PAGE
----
The Maitre d'hotel, Youssef, was gracious, smiled easily and helped many passengers find the right dinner seating. Our server was amiable and talkative, but also very efficient and obviously experienced. The sommelier was slightly inflexible and mildly abrasive, drawing comments from my table mates. The assistant waiters were extremely attentive and ambitious, filling water glasses, bread baskets and smiling graciously. The hospitality management model shows an obvious emphasis on promotion from within. Most members of Cosmopolitan dining staff want to build fidelity in passengers and it shows.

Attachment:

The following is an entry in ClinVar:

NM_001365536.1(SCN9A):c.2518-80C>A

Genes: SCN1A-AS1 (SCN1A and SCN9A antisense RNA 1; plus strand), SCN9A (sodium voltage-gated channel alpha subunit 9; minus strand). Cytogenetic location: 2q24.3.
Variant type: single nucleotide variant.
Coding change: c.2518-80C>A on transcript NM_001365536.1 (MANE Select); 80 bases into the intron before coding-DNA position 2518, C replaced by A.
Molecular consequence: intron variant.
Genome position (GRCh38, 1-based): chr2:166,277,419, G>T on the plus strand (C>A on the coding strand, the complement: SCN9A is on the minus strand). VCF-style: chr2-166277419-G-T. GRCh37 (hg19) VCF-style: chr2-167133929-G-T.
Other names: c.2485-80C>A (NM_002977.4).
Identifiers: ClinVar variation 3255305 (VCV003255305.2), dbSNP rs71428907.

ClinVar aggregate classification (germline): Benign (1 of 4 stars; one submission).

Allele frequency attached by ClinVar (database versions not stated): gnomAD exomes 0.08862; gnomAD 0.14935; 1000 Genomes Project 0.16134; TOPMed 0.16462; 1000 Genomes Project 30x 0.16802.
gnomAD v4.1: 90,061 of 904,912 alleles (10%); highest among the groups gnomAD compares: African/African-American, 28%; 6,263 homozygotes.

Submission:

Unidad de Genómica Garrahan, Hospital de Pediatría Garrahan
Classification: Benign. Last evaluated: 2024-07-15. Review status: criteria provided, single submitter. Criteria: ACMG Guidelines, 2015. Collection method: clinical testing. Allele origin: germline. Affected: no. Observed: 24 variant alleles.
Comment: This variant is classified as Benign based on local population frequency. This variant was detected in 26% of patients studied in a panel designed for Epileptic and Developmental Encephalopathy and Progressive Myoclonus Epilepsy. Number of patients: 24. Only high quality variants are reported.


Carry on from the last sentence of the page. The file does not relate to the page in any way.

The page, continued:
Quite reasonably priced for shipboard facilities and also reliable. The pressing seemed to be hand finished and the dry cleaning turn-around time was quick, a day or less for standard service.
Internet access was reliable overall, limited to the midship area. I dealt personally with two members of the computer room staff -- Rose and Rafael -- each of whom impressed me greatly with their acumen and resourcefulness.
Hard working and well organized. They used colored stickers and escorts with numbered paddle signs to help passengers find the gangways, shuttles and tenders. Groups met in the ship's theater or lounge and were given ample time to assemble before departing. Chilled water was offered for sale on a bar cart, and frequently offered again for free when the tour re-assembled. Cold towels at the returning gangway were a thoughtful inclusion in the summer heat. The tour staff dealt well with difficult passengers and wisely put the experience of the group above that of late or missing participants upon departure, a difficult but necessary aspect of managing tours.